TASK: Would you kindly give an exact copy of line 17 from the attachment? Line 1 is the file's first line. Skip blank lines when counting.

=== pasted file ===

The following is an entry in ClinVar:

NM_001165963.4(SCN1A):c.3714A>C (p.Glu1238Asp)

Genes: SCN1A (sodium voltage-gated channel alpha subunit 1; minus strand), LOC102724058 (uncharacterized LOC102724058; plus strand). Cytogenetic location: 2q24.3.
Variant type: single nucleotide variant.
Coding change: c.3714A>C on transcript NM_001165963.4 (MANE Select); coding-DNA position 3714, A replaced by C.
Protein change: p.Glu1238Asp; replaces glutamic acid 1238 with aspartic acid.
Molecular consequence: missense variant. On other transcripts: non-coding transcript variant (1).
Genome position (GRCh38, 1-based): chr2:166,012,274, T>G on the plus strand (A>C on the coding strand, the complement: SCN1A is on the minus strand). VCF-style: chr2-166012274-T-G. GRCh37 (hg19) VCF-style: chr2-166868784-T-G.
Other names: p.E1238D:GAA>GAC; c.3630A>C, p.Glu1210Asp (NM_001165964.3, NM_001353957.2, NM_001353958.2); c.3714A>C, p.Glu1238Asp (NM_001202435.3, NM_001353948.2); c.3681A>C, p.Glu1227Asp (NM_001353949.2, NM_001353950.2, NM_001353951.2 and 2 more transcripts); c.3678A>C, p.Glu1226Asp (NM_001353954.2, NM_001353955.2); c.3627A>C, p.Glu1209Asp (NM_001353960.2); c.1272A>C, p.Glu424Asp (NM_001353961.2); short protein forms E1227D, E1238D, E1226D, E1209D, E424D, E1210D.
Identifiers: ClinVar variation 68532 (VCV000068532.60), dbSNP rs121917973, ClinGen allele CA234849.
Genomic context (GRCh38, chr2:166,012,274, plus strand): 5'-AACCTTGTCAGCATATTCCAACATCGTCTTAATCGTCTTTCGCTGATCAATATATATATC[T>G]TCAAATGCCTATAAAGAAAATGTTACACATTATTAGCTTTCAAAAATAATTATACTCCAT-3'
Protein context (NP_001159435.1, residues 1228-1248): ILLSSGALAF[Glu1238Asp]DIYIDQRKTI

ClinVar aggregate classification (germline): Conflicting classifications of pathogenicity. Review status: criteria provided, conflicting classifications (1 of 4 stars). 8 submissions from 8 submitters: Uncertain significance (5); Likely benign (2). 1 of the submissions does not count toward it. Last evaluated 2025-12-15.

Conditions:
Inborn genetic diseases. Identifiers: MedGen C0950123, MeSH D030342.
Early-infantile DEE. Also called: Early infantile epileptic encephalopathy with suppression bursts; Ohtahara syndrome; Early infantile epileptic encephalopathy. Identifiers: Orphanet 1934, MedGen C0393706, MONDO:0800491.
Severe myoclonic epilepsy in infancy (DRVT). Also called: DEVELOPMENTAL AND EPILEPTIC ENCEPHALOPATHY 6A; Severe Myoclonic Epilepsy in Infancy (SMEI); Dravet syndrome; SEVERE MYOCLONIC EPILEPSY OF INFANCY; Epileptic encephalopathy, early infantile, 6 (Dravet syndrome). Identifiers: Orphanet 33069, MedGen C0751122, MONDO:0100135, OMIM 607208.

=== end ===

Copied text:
Severe myoclonic epilepsy in infancy (DRVT). Also called: DEVELOPMENTAL AND EPILEPTIC ENCEPHALOPATHY 6A; Severe Myoclonic Epilepsy in Infancy (SMEI); Dravet syndrome; SEVERE MYOCLONIC EPILEPSY OF INFANCY; Epileptic encephalopathy, early infantile, 6 (Dravet syndrome). Identifiers: Orphanet 33069, MedGen C0751122, MONDO:0100135, OMIM 607208.